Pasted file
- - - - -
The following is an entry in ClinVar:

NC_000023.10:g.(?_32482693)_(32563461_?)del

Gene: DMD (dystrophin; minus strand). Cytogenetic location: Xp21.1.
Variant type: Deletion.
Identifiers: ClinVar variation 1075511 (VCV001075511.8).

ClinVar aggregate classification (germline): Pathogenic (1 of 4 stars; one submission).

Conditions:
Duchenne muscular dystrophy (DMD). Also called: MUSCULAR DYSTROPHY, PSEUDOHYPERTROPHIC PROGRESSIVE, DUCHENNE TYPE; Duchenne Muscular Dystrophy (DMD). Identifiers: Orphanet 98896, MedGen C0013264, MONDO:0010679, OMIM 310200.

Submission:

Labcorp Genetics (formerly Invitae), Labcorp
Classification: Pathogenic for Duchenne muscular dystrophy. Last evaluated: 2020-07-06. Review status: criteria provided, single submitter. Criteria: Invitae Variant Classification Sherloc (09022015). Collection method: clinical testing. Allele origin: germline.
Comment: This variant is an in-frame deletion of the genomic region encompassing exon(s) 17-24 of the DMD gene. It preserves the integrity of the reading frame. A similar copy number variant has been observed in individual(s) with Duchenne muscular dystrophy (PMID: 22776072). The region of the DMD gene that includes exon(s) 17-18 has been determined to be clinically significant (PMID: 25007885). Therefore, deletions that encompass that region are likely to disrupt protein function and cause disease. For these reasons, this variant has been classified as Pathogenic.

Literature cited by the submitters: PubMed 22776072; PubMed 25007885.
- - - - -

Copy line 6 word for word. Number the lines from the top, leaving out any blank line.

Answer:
ClinVar aggregate classification (germline): Pathogenic (1 of 4 stars; one submission).